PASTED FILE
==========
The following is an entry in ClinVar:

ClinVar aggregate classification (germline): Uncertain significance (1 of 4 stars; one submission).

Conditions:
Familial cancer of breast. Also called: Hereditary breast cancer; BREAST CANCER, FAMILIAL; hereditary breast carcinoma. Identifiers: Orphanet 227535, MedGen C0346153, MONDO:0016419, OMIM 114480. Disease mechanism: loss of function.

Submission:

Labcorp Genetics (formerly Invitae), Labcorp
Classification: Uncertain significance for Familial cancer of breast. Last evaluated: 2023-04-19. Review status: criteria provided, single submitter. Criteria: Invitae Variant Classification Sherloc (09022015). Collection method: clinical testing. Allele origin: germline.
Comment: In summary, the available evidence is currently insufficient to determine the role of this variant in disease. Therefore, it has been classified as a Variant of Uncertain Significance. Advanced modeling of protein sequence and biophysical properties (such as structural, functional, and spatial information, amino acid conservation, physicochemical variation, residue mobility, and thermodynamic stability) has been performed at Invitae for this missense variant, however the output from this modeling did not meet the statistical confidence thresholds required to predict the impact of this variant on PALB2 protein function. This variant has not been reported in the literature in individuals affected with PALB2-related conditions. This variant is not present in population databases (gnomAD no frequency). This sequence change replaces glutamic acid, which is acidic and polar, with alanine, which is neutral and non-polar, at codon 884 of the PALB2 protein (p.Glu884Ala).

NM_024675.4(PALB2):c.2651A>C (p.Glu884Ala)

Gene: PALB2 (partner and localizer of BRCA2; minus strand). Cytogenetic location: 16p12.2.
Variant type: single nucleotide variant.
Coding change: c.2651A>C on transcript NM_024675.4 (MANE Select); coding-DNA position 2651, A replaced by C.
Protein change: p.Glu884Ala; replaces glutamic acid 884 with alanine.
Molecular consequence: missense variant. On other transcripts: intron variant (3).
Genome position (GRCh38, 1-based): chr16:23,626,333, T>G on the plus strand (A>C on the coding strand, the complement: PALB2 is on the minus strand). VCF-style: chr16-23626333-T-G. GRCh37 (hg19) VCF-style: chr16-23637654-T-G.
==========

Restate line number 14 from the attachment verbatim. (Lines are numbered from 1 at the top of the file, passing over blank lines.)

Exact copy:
Molecular consequence: missense variant. On other transcripts: intron variant (3).